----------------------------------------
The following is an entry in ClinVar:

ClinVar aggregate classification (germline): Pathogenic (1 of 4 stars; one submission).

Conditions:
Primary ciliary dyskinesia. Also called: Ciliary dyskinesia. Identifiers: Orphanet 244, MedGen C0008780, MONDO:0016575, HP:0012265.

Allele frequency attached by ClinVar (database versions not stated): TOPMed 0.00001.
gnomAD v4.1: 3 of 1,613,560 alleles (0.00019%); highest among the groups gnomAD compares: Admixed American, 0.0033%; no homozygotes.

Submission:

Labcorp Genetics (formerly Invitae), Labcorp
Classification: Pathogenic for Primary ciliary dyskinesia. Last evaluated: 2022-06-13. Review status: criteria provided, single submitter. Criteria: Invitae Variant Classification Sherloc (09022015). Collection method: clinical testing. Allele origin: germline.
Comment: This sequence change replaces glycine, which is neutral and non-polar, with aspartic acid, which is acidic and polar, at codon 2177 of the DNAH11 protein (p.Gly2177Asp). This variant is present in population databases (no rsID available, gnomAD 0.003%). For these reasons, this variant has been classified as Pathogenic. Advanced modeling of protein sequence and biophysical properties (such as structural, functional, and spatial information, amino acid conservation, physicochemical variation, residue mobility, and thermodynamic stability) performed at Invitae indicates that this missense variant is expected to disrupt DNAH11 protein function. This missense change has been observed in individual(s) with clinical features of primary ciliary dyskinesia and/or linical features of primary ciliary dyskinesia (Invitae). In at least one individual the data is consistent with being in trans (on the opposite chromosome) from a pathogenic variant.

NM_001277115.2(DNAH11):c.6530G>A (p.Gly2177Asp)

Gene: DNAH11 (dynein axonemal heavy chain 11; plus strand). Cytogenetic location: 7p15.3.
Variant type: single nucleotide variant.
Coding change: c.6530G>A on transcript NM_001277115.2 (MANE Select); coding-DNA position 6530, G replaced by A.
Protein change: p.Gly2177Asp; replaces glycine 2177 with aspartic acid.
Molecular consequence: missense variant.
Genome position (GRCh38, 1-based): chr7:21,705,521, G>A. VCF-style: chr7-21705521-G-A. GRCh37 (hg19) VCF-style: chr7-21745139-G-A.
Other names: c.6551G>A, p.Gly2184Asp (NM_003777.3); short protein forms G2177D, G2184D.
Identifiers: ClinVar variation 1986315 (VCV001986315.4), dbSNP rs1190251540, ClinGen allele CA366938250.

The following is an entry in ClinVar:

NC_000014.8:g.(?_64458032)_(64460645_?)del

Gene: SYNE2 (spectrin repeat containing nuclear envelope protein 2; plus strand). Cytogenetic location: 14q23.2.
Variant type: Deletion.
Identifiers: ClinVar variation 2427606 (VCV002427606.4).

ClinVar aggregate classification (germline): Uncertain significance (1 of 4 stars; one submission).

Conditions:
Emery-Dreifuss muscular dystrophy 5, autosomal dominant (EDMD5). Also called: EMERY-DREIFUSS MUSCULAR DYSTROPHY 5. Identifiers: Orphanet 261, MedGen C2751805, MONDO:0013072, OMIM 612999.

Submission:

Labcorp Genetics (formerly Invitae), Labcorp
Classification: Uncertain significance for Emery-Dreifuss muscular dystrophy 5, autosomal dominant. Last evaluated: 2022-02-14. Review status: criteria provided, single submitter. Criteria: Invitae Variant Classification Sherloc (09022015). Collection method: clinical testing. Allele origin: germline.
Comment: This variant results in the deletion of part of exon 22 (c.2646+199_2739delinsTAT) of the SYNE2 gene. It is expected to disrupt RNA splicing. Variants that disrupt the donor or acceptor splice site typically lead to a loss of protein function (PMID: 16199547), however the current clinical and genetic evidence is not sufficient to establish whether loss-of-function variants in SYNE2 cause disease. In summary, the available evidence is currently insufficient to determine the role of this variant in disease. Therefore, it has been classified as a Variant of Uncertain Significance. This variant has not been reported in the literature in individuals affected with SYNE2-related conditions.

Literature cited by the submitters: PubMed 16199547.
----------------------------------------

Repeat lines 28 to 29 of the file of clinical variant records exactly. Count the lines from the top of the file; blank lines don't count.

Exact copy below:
Submission:

Labcorp Genetics (formerly Invitae), Labcorp